1. What would you say has been your greatest professional accomplishment?

Achieving my Masters in Facilities Management was very cool.. I am one of very few women in my country who is certified at this level in this industry

  1. What advice would you give to young women within the family of Rotary (Interact, Rotaract, Rotary)?

Stay true to yourself but don’t be afraid to try new things that will help broaden your comfort zone!

  1. What is your current profession and how has this fit into your Rota service?

I was recently appointed as a Director in the company I have worked for over the past 10 years. I work within the project management and facilities management consultancy fields. Both fields have assisted my experience in Rotaract and Rotary as I was able to improve my leadership skills from my Rotaract experience which enhanced my work experience while bringing my technical skills from my job to Rotaract and Rotary in our project planning  and brainstorming exercises.


Name: Akilah N. Corbin

Rotaract Club of: Tortola

  1. How long have you been in the family of Rotary?

I have been in the family of Rotary since 2014

  1. How did you your Rota journey start?

My Rota-journey started in an unusual way. I was very much interested in doing community work and was actually considering another organisation, BUT I happened to be assisting with decorations for a prom and there were two Rotaractors there talking about their new Board installation dinner. This led to an invite to a meeting and here we are just about five years later.

  1. What major obstacle have you had to overcome throughout this journey?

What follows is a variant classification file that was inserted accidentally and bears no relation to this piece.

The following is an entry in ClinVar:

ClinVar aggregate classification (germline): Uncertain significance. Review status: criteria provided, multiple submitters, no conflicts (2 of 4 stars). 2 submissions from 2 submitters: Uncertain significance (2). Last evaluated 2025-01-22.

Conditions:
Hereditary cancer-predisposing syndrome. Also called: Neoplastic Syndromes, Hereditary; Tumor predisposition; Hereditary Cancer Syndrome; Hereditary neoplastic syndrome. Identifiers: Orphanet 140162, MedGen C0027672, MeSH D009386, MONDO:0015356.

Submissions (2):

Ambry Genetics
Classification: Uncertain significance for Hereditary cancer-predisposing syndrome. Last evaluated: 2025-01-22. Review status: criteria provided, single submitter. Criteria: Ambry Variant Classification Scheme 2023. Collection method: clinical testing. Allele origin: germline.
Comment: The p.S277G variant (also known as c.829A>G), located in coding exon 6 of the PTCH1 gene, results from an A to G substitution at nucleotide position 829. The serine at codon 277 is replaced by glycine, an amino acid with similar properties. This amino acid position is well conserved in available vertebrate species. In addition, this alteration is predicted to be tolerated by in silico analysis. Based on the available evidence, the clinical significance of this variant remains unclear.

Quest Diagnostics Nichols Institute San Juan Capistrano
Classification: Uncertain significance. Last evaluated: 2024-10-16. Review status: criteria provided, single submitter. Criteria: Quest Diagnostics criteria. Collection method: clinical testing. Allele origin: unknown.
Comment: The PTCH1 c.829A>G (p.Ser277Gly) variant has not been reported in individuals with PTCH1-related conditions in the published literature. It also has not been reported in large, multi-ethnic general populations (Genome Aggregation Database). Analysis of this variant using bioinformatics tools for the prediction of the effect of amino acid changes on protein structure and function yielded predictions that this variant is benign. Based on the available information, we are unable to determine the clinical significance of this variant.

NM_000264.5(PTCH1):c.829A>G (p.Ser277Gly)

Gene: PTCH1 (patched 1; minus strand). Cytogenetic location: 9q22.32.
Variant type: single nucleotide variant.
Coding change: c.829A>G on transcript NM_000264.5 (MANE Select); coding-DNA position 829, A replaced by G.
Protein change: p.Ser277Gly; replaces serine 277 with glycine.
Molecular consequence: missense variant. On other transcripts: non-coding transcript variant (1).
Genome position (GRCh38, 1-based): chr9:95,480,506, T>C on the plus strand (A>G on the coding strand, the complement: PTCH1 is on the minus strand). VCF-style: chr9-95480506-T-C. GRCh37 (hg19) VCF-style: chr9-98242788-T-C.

Rotaract has taught me some formative lessons, not only through the opportunities but through the challenges. A major obstacle that I had to overcome was ‘loosening the reigns’. I tend to know very clearly what and how I want things to be done but being in Rotaract has taught me to accept the value that team members are able to contribute. 

  1. “You can’t have it all” is a common statement uttered at women, how have you balanced personal, professional and service life?

Balancing personal, professional and service life can admittedly be challenging. I think the best way to describe my method is to anticipate hectic periods, prepare ahead of time, to the extent that you can, and prioritise – and reprioritise continuously. Also, know when to take breaks and utilise the resources that you have so that you can achieve that balance.

  1. What would you say has been your greatest service accomplishment?

My greatest service accomplishment was leading our Club’s District Grant Project which focused on the BVI Autism Centre. This project brought together Rotarians, Rotaractors and members of the community to execute the project. It was multifaceted including an awareness campaign, fundraisers, creation of sensory boxes for children who attend the Centre, the donation of teaching tools and the training of Rotaractors on skills for working with special needs children.

  1. What would you say has been your greatest professional accomplishment?